2015 seemed to be a big year for me as far as 1800’s go. At this time I still had my white 72 ES that you saw last week. This time though I knew I needed to get creative with sourcing parts for it. Being in college I had limited funds for buying things for my 72, and new parts were and still are pretty expensive.
I put a feeler out on some of the 1800 forums for an ES parts car. I said I would be willing to travel for them, but I did not want to spend over $500 for a car. A few weeks went by and I got a few hits here and there for a few, but they were either too far gone or wanted way too much for what the car was. People saw 1800’s starting to creep up in value and they thought that their junk was worth a lot. I really did not want to take a good ES that could be brought back to life though, and part it out and send it to its forever home.
Finally I got a hit from a guy that I had known about in the Volvo community. He is out of Madill, OK, and was known for putting some high performance motors in 1800’s. He got known really quickly though after he was arrested for stealing the deposits people put down on the parts from him. Anyway, he contacted me and told me that he had a 72 sitting in his yard, and I could come get it for $500. At first I was worried about it given his reputation, but he had a title in his name, and wasn’t asking for any money up front. So, I loaded up and went to grab it. When I got there, it was exactly as he described it. Rusty and stripped down. I was able to get the motor out of it, a spare front axle, and the interior. He also threw in a bunch of extra parts as he was getting out of the Volvo business (wonder why).
Once I got the car home, I took all the parts that I needed off it. Most of the trim and exterior pieces were easy to take off as the metal holding them in was so badly rusted I could pry them off. Once I had gotten everything that I needed I went and sold off the rest on Ebay, and quickly made my money back. It was a win win for me because I made a few bucks on the car, and got to keep some parts for my own.
I ended up crushing this car, as it was so badly rusted on the frame, there was no bringing it back. At first I was a little upset with myself for doing this to such a unique car, but then I realized what I had sold to people all around the world, are now benefiting in some way from the car, and will for years to come.
It seemed like right after I crushed the gold 72 ES I found another one. This time it was right down the street from me! When I saw the ad for this sea foam green ES I was so excited. I didn’t have to travel far, and it came up for sale at the right time.
I ran across town one day after classes to check out the car. When I got there I realized the seller was a customer at the bank that I worked at. He told me he was selling it for an elderly friend of his that has owned it for a long time. I started looking closer at the car and realized that this is no parts car. Yes, it has rust on one of the rockers, but that was about it. The car could actually be saved quite easily with some work. I knew right off I could not use this one as a parts car. Not all was lost though, I could sell it and make a little money to go toward my 72 that I was working on. Then, I could treat it to one or two new parts.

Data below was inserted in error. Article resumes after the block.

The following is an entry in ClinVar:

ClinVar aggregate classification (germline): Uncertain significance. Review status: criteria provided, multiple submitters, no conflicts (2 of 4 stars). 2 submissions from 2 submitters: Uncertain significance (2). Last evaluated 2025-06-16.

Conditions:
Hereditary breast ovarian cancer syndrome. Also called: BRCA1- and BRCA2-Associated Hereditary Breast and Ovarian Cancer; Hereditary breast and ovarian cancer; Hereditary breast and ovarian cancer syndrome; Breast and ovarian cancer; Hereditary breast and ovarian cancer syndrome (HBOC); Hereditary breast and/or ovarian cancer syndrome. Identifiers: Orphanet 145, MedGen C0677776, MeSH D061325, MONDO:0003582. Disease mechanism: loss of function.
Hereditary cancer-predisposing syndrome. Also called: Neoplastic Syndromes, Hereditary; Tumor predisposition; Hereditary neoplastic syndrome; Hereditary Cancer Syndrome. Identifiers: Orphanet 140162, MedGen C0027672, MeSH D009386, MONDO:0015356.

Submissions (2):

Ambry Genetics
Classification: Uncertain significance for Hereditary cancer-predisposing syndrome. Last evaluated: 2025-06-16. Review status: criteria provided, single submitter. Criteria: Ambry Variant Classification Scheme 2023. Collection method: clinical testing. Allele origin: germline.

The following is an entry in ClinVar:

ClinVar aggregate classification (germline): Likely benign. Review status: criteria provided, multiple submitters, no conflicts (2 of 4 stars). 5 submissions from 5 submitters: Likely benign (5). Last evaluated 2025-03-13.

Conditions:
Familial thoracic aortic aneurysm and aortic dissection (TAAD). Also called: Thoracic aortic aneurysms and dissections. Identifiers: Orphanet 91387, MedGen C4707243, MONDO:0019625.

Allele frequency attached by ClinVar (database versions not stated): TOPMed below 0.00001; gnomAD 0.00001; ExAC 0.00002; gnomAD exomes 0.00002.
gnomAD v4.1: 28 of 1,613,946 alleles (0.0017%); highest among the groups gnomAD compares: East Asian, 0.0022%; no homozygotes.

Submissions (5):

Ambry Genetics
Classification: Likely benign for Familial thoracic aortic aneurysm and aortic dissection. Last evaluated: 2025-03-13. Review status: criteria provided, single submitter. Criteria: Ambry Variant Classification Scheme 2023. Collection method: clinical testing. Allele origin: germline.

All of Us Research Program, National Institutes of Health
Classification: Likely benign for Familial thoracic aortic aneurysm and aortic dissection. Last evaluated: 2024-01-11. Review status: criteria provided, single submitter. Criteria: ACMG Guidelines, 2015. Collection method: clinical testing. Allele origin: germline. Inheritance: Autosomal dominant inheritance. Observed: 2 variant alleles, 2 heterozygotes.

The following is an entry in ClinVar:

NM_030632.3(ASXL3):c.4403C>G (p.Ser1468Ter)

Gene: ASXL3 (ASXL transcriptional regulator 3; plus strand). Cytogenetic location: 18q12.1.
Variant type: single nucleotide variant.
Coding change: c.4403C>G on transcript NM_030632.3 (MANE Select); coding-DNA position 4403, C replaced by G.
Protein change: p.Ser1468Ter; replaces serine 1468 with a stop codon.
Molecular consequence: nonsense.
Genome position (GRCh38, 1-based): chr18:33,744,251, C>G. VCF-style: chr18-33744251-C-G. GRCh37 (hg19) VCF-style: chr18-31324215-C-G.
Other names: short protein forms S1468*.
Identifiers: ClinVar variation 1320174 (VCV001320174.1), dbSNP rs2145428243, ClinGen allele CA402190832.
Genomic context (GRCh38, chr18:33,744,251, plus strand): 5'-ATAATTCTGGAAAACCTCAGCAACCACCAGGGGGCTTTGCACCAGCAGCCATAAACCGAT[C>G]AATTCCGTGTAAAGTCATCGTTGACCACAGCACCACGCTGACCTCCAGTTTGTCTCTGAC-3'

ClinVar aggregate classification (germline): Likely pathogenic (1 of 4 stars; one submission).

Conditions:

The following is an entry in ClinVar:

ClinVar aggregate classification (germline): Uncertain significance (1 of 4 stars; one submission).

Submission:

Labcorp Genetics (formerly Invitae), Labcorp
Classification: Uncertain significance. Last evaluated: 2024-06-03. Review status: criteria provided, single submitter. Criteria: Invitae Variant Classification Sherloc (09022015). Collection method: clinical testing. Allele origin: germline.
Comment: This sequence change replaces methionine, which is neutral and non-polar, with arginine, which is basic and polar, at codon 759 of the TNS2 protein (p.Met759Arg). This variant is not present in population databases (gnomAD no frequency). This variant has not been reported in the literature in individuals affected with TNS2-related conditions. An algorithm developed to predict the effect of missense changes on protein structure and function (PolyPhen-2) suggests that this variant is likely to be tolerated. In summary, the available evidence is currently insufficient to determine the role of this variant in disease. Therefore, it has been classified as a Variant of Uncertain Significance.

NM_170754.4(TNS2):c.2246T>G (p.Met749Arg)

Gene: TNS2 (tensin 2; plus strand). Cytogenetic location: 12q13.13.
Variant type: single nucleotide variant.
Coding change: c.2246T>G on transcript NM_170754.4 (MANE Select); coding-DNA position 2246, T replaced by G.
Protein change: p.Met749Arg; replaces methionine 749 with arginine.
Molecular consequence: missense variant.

I haggled with him for a little bit, and got the car for $600. Since I knew the seller I paid him, and told him that I would be back the following weekend to pick it up. When I got it picked up, and showed up at my grandparents’ house, they were less than excited to see it. I had been keeping the 72 parts car there and had just gotten it off their property. They were still nice enough to let me keep this one there while I figured out what to do with it.
Once I inspected it further my assumption was confirmed that I couldn’t find any rust other than the rocker. I decided that I was going to throw this one on Ebay and see what comes of it. I was in no hurry to sell, and I really liked the possibilities with this car. At first the bidding got off slow, and picked up toward the end. It always seems to go that way, either at the beginning of the auction or the end. At close of the auction the winner got the car for $3500. I could not believe it! I knew I would make my money back, but had not dreamed of getting that much for it!
The seller also wanted me to deliver the car to him 2 hours north of me, and was willing to pay up for some parts that I had not sold yet from the last parts car. Seemed fair to me! I loaded it up one day after class, and dropped it off at his house where there were other vintage Volvos. A few years later I almost bought one of his cars that he was selling. I turned it down as he was a smoker, and wasn’t fond of the smell that was left behind.
Both cars were unique in their own way. One was able to live on another day and avoid the ruthless crusher. The other, not so lucky. I was glad that I got to own both of them, and now share their story. Looking back now, maybe I should have held onto them.